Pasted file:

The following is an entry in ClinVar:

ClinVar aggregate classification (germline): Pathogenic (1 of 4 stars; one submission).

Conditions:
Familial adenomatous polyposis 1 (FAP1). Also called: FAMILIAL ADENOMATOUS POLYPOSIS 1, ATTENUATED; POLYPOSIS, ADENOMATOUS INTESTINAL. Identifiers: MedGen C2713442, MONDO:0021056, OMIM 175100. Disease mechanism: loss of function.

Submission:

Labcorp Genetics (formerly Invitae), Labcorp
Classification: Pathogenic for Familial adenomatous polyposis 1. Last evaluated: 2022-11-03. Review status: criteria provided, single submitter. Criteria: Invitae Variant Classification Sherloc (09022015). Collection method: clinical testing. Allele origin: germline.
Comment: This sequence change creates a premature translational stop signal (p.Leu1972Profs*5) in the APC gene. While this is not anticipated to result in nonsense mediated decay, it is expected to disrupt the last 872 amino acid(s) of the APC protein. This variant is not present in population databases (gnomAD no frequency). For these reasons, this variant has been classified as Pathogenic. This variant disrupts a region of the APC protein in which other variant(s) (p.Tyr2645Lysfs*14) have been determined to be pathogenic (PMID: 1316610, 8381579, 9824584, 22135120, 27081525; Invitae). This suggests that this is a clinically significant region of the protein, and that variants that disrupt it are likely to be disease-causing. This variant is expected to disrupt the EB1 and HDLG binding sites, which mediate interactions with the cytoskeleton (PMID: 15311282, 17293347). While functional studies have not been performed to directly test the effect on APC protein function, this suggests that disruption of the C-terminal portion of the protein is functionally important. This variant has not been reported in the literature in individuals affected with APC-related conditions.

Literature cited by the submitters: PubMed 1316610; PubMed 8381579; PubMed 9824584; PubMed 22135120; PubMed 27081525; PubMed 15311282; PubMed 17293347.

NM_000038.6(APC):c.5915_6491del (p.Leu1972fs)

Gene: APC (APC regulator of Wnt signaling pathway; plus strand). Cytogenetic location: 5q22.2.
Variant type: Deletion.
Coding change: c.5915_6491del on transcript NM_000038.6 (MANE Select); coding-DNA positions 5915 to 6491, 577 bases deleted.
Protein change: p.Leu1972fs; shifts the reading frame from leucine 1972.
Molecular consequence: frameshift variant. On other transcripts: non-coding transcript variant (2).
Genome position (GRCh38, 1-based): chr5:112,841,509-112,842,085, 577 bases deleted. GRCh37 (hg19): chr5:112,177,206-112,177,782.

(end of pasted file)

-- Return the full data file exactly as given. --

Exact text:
The following is an entry in ClinVar:

ClinVar aggregate classification (germline): Pathogenic (1 of 4 stars; one submission).

Conditions:
Familial adenomatous polyposis 1 (FAP1). Also called: FAMILIAL ADENOMATOUS POLYPOSIS 1, ATTENUATED; POLYPOSIS, ADENOMATOUS INTESTINAL. Identifiers: MedGen C2713442, MONDO:0021056, OMIM 175100. Disease mechanism: loss of function.

Submission:

Labcorp Genetics (formerly Invitae), Labcorp
Classification: Pathogenic for Familial adenomatous polyposis 1. Last evaluated: 2022-11-03. Review status: criteria provided, single submitter. Criteria: Invitae Variant Classification Sherloc (09022015). Collection method: clinical testing. Allele origin: germline.
Comment: This sequence change creates a premature translational stop signal (p.Leu1972Profs*5) in the APC gene. While this is not anticipated to result in nonsense mediated decay, it is expected to disrupt the last 872 amino acid(s) of the APC protein. This variant is not present in population databases (gnomAD no frequency). For these reasons, this variant has been classified as Pathogenic. This variant disrupts a region of the APC protein in which other variant(s) (p.Tyr2645Lysfs*14) have been determined to be pathogenic (PMID: 1316610, 8381579, 9824584, 22135120, 27081525; Invitae). This suggests that this is a clinically significant region of the protein, and that variants that disrupt it are likely to be disease-causing. This variant is expected to disrupt the EB1 and HDLG binding sites, which mediate interactions with the cytoskeleton (PMID: 15311282, 17293347). While functional studies have not been performed to directly test the effect on APC protein function, this suggests that disruption of the C-terminal portion of the protein is functionally important. This variant has not been reported in the literature in individuals affected with APC-related conditions.

Literature cited by the submitters: PubMed 1316610; PubMed 8381579; PubMed 9824584; PubMed 22135120; PubMed 27081525; PubMed 15311282; PubMed 17293347.

NM_000038.6(APC):c.5915_6491del (p.Leu1972fs)

Gene: APC (APC regulator of Wnt signaling pathway; plus strand). Cytogenetic location: 5q22.2.
Variant type: Deletion.
Coding change: c.5915_6491del on transcript NM_000038.6 (MANE Select); coding-DNA positions 5915 to 6491, 577 bases deleted.
Protein change: p.Leu1972fs; shifts the reading frame from leucine 1972.
Molecular consequence: frameshift variant. On other transcripts: non-coding transcript variant (2).
Genome position (GRCh38, 1-based): chr5:112,841,509-112,842,085, 577 bases deleted. GRCh37 (hg19): chr5:112,177,206-112,177,782.